How to Build a Hammock Stand
We didn't want to put this DIY hammock stand on the floor in case we decided to move it to another location in the backyard or if we moved and wanted to take it with us.
So we built it with a floating deck base for added weight and a pergola top to give it a little extra strength and a bit of shade too.
We hope you enjoy watching this video about How to Build a Hammock Stand with a deck and pergola
Source: Shara Woodshop Diaries
Choices of Materials For The DIY Hammock Stand
Since it was an outdoor project, I used treated wood to make it more weather resistant. If you have access to cedar, redwood, or another rot-resistant option, you can use that too.
Also, as this is an outdoor project, be sure to use OUTDOOR hardware (bolts, nails, screws, clamps) to assemble. Wood screws work fine, but I used mostly deck screws.
Size And Weight Specifications
We used 4x4 for the corner posts, 2 × 6 for the frame and part of the pergola, and 5/4 decks for the upper deck section.
We used this net with this project and it was 9 ′ long overall. If your net is longer, you will need to widen your support to accommodate the additional length.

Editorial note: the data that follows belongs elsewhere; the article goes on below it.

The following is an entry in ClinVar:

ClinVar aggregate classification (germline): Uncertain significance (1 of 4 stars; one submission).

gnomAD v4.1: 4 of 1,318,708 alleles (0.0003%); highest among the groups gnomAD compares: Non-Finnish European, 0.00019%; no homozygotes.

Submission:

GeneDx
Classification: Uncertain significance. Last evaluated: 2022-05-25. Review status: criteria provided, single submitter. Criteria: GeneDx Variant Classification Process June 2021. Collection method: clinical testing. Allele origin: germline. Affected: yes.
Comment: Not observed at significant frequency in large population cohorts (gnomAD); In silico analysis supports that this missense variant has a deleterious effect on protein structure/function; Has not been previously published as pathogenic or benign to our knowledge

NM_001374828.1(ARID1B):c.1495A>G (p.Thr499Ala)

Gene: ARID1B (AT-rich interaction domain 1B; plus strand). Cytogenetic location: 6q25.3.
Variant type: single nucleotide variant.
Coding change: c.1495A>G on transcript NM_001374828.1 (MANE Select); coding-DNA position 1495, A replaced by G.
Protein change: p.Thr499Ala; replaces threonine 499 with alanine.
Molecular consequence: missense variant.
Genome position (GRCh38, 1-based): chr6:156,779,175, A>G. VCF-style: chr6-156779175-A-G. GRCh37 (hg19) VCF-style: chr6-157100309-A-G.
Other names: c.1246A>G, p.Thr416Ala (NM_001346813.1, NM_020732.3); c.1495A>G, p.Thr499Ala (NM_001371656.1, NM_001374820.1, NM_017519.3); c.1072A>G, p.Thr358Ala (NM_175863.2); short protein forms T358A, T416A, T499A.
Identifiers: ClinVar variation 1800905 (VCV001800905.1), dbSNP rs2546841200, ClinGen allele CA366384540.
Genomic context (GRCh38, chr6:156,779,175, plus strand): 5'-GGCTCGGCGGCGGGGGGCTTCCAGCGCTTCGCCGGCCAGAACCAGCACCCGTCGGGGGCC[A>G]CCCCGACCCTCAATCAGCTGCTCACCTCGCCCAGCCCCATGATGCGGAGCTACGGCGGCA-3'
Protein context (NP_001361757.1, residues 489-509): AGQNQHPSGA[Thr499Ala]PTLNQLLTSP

This net has been valued at 450 pounds, so theoretically the structure should contain at least 450 pounds.
He wasn't 450 pounds to test, but he held 350 pounds well on the net (we both squeezed and added the dog to see if he would hold up haha).
We don't expect issues at 450 lbs (which is the most the network would handle anyway) BUT we are not a framework expert and if you have any doubts about the integrity of the framework for your application, please consult a professional.
Overall dimensions turned out to be approximately 11 ′ 6 wide, 8 high 6 high, and 72 ″ deep at the longest pergola piece at the top.
What You Need to Build this DIY Hammock Stand
- (3) 4x4x8 posts (treated)
- (1) 2x6x12 board (treated)
- (8) 2x6x10 board (treated)
- (6) 5/4 x 6x10 plates (treated)
- (2) 2x2x8 plates (treated)
- (6) 1x2x8 plates (treated)
- (2) Mesh sheets
- 2 ″ ″ wood screws
- 1 ½ ″, 2 ½ ″ x 3 ″ external screws
- (2) 7 ″ eyebolts
- (4) washers
- (2) nuts to fit the eyebolts
- Circular saw
- Keyhole saw
- Drilling conductor
- Miter saw (optional)
Did you find this post Useful or Inspiring? Save THIS PIN to your Woodworking Board on Pinterest! 😊
Ok, That is all for now…
We hope that you enjoyed the content.
See you in the next post!